11th Jan 2017
A humanoid that helps customers and a digital holiday concierge that personalises service for cruise passengers were among the products showcased at the world’s largest innovation event in Las Vegas this week.
CES 2017, which is organised by the Consumer Technology Association, offered further evidence of the potential of virtual reality, robotics and wearables to transform customer service in the coming years.
One of the products introduced to the wider world this week is already providing customer service in stores around the world. Pepper, a humanoid created by SoftBank Robotics, was introduced in Japan nearly three years ago, where she has acted as a friendly assistant in various public venues, and is now being adopted by shopping malls in California’s Bay Area in the US.
At CES 2017, Pepper – which is now fluent in 20 languages – was set up at a bar to ask a series of questions, allowing her to recommend the perfect drink. She was then able to communicate with the smart bar to dispense that beverage.
Also on display at the show was Ocean Medallion, a wearable device that links to an Internet of Things network of intelligent sensor technology to act as a digital holiday concierge. The 10p-sized, 1.8-ounce disc can be accessorised with jewellery, clips, key chains and bands or carried in a purse or wallet.
By bridging the physical and digital worlds, the device can deliver personalised services including sophisticated wayfinding, food and drink on demand and personalised entertainment experiences, according to Carnival Corporation. The company is planning to start introducing the device on its cruise liners from November this year.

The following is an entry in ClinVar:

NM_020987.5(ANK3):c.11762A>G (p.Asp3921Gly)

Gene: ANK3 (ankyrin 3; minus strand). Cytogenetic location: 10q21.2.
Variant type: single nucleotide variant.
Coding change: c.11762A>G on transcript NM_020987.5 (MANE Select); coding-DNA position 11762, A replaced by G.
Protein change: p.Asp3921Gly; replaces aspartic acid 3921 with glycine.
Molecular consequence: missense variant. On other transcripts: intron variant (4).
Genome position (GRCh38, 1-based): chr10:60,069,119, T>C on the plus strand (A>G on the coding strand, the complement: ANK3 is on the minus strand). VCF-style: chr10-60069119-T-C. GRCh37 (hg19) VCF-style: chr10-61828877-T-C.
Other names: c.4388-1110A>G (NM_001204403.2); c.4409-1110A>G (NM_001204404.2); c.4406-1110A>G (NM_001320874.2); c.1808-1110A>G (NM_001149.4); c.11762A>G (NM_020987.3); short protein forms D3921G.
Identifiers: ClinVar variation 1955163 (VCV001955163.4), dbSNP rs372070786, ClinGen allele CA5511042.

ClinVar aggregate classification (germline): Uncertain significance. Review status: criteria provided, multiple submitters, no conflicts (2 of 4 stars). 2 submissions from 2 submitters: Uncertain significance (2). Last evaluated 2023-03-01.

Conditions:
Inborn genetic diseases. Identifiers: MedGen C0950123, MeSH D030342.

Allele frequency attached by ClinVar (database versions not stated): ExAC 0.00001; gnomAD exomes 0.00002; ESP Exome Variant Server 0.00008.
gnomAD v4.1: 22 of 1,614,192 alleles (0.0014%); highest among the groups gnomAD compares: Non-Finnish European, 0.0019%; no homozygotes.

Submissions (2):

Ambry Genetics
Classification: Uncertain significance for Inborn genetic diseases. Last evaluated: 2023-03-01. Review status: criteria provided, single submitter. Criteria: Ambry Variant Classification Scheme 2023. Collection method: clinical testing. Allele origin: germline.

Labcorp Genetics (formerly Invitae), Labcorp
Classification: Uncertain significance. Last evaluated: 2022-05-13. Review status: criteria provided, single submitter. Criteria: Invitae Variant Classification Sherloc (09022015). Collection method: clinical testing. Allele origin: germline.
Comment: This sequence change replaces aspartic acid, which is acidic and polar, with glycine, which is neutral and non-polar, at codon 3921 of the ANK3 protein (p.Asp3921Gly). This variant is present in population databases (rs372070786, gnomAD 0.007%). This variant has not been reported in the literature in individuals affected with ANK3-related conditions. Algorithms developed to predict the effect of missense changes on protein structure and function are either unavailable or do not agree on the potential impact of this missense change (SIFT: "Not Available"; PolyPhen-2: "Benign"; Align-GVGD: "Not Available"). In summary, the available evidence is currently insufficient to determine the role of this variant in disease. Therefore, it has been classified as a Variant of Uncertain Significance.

The creators of Ocean Medallion and Pepper have emphasised that these virtual assistants are designed to complement customer service delivered by humans rather than replace it. As was emphasised in a feature on artificial intelligence (AI) in The Institute of Customer Service’s Customer Focus magazine last August, AI is not about replacing humans with machines or taking empathy or the human touch away from customer service – rather, it’s about helping to provide a faster and more structured response.
Nevertheless, the emergence of such technology reflects that we’re in what one conference session at CES 2017 described as a “period of great disruption” – and organisations will need to keep pace with that disruption to meet the shifting service requirements of customers.